Police store data of millions of innocent 999 callers

  • Published
Police officer in high visibility fluorescent jacket
Image caption,
Police say gathering the data is necessary to fight crime

Millions of innocent people who have reported a crime have their details stored on police databases, a Freedom of Information request has revealed.

The Press Association study found forces in England and Wales have kept data on people who called them.

Senior officers said gathering data was necessary to fight crime, protect the vulnerable and ensure concerns were dealt with properly.

But privacy campaigners including Big Brother Watch expressed their concerns.

Evidence of the police databases was collected in a series of FOI requests.

A total of 13 forces responded with details revealing how they held between 10,091 records - in Lincolnshire - and 1.1 million records, which West Midlands Police had amassed over the past 12 years.

The majority of forces said it was not possible to collect the information because the scale of the task was too big.

Others, including Lancashire, Cleveland, Avon and Somerset, Gloucestershire, West Mercia and North Wales, hold more than 150,000 each.

Hertfordshire Police said it held 1.6 million records of all kinds generated since 1989, while Sussex said it held 5.6 million records gathered over seven years.

'Culture change'

These records included details of millions of victims of crime as well as suspects and offenders.

Police forces said personal information was spread across up to 22 databases and warned details of the same person could be recorded several times.

They said staff and officers were following guidance published by the National Policing Improvement Agency (NPIA).

In some cases, police staff not only record names, addresses and contact details, but also the caller's date of birth and ethnicity.

Gus Hosein, of Privacy International, said there was a point at which the police "stopped seeing members of the public as the people to be protected and rather see them all as potential criminals".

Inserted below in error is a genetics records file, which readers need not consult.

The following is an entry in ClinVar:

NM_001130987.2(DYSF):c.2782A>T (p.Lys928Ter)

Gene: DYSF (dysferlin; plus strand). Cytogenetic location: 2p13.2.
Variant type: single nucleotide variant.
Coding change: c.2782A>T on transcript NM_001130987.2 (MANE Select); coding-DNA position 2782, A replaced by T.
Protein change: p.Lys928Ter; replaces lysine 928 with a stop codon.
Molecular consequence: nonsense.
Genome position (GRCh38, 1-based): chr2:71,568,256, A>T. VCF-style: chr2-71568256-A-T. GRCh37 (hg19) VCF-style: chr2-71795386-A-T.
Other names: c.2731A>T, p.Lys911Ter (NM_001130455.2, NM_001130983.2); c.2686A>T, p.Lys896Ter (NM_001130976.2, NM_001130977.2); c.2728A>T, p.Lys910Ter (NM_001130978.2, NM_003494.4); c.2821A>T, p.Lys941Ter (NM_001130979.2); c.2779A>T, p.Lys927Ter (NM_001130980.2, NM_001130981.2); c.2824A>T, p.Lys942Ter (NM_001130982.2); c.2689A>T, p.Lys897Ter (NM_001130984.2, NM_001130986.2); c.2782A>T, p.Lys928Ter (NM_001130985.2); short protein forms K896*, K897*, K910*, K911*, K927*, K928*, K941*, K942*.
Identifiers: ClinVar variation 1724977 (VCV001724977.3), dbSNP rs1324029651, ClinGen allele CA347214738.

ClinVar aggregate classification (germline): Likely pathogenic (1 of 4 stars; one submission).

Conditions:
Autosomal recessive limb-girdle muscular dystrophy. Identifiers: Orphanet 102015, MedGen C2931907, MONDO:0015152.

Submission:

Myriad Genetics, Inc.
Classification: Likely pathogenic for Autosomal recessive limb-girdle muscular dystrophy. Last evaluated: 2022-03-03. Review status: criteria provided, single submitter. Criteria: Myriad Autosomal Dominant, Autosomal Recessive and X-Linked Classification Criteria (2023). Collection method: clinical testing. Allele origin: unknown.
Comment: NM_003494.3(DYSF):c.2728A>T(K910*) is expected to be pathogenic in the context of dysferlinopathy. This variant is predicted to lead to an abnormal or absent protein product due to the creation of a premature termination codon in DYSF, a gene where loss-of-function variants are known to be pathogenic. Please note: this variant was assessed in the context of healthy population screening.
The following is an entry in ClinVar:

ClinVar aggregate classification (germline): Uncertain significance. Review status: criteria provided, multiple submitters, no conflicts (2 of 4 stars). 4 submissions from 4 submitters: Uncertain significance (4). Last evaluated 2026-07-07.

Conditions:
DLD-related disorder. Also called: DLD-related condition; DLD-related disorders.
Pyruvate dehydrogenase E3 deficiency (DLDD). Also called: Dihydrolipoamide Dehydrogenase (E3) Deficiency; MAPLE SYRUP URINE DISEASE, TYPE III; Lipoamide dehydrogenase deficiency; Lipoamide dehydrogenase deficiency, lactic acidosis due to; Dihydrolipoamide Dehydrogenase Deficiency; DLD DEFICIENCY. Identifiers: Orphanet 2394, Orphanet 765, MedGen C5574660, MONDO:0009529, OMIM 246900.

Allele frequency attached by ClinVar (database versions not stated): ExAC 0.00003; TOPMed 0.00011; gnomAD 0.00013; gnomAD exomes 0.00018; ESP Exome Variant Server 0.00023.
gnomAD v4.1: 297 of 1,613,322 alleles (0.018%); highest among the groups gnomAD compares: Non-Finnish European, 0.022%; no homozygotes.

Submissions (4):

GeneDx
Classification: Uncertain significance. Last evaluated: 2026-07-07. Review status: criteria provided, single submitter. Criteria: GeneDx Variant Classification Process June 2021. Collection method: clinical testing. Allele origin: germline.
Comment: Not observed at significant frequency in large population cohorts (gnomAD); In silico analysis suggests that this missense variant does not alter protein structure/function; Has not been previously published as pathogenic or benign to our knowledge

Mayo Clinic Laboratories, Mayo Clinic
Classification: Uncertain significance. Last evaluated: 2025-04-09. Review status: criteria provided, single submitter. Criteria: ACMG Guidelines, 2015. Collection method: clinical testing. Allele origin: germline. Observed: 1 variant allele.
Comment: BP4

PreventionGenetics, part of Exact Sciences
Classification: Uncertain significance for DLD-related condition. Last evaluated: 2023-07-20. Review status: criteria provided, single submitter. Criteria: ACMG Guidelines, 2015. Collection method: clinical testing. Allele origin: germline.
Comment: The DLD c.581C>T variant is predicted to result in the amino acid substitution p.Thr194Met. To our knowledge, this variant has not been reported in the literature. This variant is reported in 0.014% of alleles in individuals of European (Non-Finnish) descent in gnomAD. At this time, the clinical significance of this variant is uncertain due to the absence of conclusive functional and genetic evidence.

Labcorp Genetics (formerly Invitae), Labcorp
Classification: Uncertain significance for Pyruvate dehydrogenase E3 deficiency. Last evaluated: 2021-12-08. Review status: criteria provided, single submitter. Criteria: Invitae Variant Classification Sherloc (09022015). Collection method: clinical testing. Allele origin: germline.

"Until now, this only happened in non-democratic states, but I fear that this line has been crossed in ours.

"This only goes to show how far the last government went in promoting this view that we are all criminals, and my understanding is that while this government has cut the NPIA, which is a first step, a culture change in the way we are governed and protected is the next one," he said.

Daniel Hamilton, of Big Brother Watch, said: "For the police to log this kind of information isn't just wrong - it's dangerous.

"The public must be confident that, when they report a crime, they do so in the comfort of anonymity and without risk of their details being stored on a central police database which can be accessed by thousands of people.

"This information must be deleted before public confidence in the police takes yet another hit."


Guy Herbert, of campaign group NO2ID, said police should only use the information to pursue the original inquiry and for investigations and not share it with others.

He said: "Just being on a database does not necessarily make it 'Big Brother'. It is how the information is used that is important."

Ian Readhead, director of information at the Association of Chief Police Officers, said forces should only record information relevant to the call.

The retired Hampshire deputy chief constable admitted an "amicable exchange of information" could be used against callers in the future but said most people would expect police to hold on to it.

"What is important is that data is retained in applications that are clearly transparent and subject to audit and that the Information Commissioner is content with the business processes.

"We must be transparent and reassure the public that the information is not being misused. The volume of information held by the police service can be vast and one of the things we must do is ensure compliance," he said.

Related Internet Links

The BBC is not responsible for the content of external sites.